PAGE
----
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Health Insurance & Affordable Care Act

Kathleen Sebelius on Health Care Reform

Health & Human Services Secretary Kathleen Sebelius talks with WebMD about health care reform for young adults and others.

Q: How many people will this help?

A: We think there are about 1.2 million young Americans who may qualify for this benefit. I think the feedback that we have gotten so far is enormously positive from families and young adults.


Q: As secretary, you have fought against health insurers on premium increases, policy rescissions, and pre-existing condition exclusions. Do you view this role as similar to your past work as Kansas insurance commissioner?

A: Well, it’s familiar, and that’s good news. I kind of know the ropes. As insurance commissioner I worked at the national level, and worked with a lot of the major insurers. But the way this bill is set up, it’s a very state-friendly bill. So we still assume that states are the best place for regulation, and we at HHS can stand behind the states. We think the states are the best place to run a high-risk pool or to set up a state [insurance] exchange. But in the event they don’t want to do that, the folks at HHS will work on behalf of consumers in that state.  I get to work with a lot of my old colleagues, and I’m very familiar with the kind of work they’re doing and the kind of regulatory oversight that’s so important to protect people against what may be egregious activities [by] insurance companies.

Q: Why isn’t health care reform more popular in the public opinion polls?

A: There’s still a lot of confusion about what actually the law does and what it doesn’t do. One of the challenges we have, along with implementation, is to explain to people a lot of what they heard about -- that government was going to take over your health plan, or there would be some sort of a death panel -- a whole variety of scare tactics and misinformation that were intentionally put out into the public and driven with about $200 million worth of ads. People have a lot of misconceptions.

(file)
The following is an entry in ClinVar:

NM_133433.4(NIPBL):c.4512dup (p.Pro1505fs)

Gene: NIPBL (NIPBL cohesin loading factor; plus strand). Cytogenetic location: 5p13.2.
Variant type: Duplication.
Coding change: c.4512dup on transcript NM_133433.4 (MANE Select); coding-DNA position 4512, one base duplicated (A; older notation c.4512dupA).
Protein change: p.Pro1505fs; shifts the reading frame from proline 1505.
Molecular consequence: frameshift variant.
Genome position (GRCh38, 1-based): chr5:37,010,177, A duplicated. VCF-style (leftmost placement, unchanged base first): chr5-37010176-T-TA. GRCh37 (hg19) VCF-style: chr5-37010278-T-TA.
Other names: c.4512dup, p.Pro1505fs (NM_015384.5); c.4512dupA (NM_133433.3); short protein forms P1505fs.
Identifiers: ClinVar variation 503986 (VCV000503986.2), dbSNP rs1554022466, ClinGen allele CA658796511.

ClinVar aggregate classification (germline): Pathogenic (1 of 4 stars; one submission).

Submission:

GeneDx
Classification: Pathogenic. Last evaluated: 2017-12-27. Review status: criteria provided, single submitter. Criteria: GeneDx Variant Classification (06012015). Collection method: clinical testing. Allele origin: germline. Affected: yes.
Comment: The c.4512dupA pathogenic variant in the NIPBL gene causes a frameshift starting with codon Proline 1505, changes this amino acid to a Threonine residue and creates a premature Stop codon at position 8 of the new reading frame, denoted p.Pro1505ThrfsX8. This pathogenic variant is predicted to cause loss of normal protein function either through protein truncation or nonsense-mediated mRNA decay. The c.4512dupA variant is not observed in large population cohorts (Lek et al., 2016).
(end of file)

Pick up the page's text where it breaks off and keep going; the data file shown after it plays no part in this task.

But what I find is that the more they learn about the law -- about the fact it’s really returning some authority back to consumers, helping them get some control over their own health decisions, giving people choices they didn’t have, using the kind of clout of our office to put together helpful information and oversight -- the more positive they feel about the bill.

Q: What’s the one thing in the reform law that you wish more Americans knew about?

A: One of the really exciting features that isn’t an immediate payoff, but I think may have the best long-term bang for our buck, is the real shift we’re making from what we have now as a sickness care system into a real health care system. A lot of benefits, a lot of the framework is getting everybody a health home, making sure that preventive care doesn’t have financial barriers. Trying to intervene early, get more primary care docs, more nurse practitioners, more people who work hard at keeping their patients healthy [rather] than waiting till they get to hospital and treating them when they’re sick.

We spend a whole lot of money compared with most countries around the world, and our health results are pretty mediocre. I’m a big believer that if we can refigure our health incentives, look at quality outcomes, and hopefully get people in healthier condition and keep them there, that overall we’ll have much higher quality at a lower cost and better results.

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